The greatest advances in the store of human knowledge have always taken place when great minds found themselves in the same place at the same time, as when the Greeks gathered on the hillsides of Athens, and when the political geniuses who founded this country came together.
The great promise of the Internet was that for the first time, great minds no longer had to be in close proximity.
But what we have also learned now is that in the Internet age ignorance travels as rapidly as great ideas. Now not only great minds can find one another and compare notes, so, too, can the nuts and the perverts and those who are simply looking to validate their prejudices.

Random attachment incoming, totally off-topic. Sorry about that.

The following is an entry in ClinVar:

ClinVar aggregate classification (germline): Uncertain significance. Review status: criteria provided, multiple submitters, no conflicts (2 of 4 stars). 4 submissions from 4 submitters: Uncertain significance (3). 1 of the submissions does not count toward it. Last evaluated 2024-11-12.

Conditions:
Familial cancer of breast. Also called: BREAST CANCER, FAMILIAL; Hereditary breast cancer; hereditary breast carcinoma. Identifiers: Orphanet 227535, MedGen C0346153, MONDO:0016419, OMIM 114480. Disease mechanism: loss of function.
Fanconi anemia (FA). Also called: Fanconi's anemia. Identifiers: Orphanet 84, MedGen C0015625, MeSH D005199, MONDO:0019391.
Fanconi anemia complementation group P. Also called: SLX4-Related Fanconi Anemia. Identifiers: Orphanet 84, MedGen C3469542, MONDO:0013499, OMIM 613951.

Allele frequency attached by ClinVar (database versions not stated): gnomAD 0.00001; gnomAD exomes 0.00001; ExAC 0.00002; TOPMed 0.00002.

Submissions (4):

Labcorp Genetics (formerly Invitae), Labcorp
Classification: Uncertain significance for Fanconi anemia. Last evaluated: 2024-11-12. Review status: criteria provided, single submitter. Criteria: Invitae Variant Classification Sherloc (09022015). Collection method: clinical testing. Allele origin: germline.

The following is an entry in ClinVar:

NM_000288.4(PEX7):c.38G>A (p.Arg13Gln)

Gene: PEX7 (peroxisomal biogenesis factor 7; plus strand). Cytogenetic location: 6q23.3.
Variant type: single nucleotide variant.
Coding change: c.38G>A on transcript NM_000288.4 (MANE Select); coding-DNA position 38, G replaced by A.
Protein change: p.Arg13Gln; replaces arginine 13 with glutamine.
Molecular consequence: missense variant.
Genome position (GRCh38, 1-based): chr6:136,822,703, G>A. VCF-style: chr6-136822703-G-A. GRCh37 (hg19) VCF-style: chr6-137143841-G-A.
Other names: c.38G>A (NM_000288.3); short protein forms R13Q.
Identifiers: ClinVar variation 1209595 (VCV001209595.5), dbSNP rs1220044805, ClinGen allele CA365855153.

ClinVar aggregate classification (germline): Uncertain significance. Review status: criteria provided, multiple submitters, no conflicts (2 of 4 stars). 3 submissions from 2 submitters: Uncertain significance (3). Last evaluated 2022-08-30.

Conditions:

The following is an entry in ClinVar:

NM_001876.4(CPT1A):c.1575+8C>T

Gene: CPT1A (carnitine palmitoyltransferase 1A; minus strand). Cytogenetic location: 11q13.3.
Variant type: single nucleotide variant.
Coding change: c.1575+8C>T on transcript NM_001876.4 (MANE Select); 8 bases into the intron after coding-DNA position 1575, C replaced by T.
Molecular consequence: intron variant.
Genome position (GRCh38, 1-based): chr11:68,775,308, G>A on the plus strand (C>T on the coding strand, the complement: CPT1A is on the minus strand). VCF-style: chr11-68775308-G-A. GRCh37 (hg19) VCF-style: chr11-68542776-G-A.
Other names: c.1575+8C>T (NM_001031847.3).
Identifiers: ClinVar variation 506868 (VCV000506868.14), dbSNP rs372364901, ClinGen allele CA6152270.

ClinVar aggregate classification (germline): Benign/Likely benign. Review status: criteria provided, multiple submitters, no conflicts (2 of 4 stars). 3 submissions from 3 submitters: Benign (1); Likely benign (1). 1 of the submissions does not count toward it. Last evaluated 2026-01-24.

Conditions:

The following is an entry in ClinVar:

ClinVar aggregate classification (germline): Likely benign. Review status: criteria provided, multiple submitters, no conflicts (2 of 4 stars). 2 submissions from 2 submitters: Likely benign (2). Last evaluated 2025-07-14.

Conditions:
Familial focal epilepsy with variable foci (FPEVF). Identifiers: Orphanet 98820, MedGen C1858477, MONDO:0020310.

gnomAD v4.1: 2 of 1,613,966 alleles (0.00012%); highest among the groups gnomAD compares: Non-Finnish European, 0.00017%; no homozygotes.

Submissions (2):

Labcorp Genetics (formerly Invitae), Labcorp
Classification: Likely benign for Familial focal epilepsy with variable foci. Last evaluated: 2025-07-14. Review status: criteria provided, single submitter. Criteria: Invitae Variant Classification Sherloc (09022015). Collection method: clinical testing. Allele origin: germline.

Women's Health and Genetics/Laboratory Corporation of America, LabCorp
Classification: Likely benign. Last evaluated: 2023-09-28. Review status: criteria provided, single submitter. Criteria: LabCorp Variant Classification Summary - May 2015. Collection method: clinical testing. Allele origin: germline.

So, despite a mountain of evidence to the contrary, a new poll tells us a growing number of Americans - most of them on the right -, no doubt due in part to the fact that stories to that effect have gone viral on the Internet.
Disagreeing with our leaders is our right and in truth part of the fun of being an American. But to suggest the President is a Muslim is absurd no matter how fervently some who dislike him may wish it so.
The purpose here is not to argue politics but to underscore how this illustrates the down side of the Internet - the only news delivery system we've ever had that has no editor. We must always remember that. What we read there may not always be true.